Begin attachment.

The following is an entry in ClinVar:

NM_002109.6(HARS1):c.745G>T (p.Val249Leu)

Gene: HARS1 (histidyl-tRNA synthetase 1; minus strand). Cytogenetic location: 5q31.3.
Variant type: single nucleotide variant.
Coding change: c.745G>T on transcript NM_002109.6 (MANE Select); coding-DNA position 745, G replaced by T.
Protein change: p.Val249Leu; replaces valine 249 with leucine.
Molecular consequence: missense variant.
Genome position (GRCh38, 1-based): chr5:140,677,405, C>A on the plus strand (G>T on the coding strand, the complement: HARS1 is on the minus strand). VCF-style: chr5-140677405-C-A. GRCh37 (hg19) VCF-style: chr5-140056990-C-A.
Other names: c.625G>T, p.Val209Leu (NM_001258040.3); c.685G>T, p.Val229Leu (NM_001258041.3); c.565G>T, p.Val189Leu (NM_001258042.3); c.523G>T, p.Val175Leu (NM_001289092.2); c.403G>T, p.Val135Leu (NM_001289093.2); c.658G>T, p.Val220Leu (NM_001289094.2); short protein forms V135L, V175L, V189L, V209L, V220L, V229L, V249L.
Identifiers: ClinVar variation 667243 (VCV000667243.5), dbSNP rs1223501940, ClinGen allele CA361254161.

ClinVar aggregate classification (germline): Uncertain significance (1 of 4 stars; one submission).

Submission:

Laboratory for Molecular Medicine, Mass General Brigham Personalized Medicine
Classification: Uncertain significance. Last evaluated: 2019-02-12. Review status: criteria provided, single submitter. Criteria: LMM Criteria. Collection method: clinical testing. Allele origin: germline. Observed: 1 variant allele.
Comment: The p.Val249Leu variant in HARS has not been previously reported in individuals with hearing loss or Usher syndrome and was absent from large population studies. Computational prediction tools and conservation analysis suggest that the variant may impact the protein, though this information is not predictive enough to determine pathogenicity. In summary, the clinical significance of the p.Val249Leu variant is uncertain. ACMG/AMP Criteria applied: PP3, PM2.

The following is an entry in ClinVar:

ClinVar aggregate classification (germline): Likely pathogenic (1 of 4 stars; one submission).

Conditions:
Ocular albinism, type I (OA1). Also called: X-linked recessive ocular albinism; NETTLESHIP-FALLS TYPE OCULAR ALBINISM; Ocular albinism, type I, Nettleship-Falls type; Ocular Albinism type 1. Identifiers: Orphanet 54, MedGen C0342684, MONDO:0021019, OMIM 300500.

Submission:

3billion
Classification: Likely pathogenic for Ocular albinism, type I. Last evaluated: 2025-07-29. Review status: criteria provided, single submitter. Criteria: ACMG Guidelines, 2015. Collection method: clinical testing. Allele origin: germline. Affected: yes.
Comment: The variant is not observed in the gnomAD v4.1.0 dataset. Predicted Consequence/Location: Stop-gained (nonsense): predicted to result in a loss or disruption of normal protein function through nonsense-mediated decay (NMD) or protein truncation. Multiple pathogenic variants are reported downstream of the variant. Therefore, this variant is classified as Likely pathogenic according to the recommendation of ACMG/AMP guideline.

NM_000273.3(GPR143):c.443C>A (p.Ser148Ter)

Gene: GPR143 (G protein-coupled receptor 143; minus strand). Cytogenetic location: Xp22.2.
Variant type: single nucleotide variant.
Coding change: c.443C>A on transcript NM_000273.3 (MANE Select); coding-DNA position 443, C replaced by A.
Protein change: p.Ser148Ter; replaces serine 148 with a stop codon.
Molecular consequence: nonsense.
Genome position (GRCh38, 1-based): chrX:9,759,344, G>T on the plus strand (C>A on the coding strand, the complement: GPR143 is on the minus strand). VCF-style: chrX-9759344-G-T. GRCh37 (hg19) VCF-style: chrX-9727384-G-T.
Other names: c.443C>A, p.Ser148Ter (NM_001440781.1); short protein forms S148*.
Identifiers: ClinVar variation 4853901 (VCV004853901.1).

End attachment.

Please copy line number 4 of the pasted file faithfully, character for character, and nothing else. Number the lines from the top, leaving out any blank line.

Variant type: single nucleotide variant.